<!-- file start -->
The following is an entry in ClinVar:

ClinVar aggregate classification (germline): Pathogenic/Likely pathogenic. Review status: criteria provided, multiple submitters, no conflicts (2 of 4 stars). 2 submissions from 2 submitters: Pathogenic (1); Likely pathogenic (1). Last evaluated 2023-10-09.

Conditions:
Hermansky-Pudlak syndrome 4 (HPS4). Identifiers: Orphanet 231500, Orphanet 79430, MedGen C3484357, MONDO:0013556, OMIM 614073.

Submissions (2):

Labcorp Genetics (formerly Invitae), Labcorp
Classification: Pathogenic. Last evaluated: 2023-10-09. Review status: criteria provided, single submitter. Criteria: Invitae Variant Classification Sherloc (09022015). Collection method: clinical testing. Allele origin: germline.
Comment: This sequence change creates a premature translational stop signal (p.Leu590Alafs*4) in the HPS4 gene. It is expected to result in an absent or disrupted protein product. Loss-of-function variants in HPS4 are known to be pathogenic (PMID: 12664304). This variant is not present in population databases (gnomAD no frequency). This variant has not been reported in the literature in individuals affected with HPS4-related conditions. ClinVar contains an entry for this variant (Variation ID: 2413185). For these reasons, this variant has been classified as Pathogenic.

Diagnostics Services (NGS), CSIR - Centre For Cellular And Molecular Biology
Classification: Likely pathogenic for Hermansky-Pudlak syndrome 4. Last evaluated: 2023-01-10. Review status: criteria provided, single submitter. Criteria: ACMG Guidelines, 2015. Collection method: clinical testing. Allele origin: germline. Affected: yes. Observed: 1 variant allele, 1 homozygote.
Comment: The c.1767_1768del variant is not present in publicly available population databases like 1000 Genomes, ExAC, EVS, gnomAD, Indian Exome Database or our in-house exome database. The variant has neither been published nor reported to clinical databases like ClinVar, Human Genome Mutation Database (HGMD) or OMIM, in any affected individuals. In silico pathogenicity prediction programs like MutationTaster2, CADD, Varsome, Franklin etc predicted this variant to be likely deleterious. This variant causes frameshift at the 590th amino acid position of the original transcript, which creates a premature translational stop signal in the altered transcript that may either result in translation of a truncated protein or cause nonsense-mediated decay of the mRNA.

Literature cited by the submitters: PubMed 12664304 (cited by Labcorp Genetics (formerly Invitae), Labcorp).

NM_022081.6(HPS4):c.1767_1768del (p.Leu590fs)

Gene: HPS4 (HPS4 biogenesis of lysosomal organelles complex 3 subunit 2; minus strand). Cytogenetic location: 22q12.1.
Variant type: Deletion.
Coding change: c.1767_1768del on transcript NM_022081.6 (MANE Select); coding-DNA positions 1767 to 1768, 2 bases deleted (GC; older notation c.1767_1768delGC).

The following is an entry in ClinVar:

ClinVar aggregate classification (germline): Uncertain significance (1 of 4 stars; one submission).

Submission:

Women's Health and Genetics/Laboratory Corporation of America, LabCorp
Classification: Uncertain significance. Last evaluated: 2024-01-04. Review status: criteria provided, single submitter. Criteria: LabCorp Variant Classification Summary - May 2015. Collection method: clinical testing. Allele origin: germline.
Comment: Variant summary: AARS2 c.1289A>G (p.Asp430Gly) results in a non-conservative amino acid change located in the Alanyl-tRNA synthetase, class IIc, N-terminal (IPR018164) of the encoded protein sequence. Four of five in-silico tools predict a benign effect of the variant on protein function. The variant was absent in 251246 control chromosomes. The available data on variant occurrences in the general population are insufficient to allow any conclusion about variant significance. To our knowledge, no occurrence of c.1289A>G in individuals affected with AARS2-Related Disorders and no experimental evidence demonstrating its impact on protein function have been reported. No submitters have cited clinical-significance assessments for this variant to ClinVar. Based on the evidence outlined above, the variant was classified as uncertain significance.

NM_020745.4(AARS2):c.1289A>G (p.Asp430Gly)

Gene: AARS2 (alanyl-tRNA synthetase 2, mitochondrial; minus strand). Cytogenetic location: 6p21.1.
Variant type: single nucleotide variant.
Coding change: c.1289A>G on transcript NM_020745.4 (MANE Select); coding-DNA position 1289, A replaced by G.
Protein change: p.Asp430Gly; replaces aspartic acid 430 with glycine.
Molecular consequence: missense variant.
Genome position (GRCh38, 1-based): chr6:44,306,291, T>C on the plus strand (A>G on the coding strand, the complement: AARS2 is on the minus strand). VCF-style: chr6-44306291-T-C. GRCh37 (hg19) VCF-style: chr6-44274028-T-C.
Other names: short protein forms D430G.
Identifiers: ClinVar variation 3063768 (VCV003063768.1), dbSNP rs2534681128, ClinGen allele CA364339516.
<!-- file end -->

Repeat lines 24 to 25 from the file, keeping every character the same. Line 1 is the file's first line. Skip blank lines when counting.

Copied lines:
Gene: AARS2 (alanyl-tRNA synthetase 2, mitochondrial; minus strand). Cytogenetic location: 6p21.1.
Variant type: single nucleotide variant.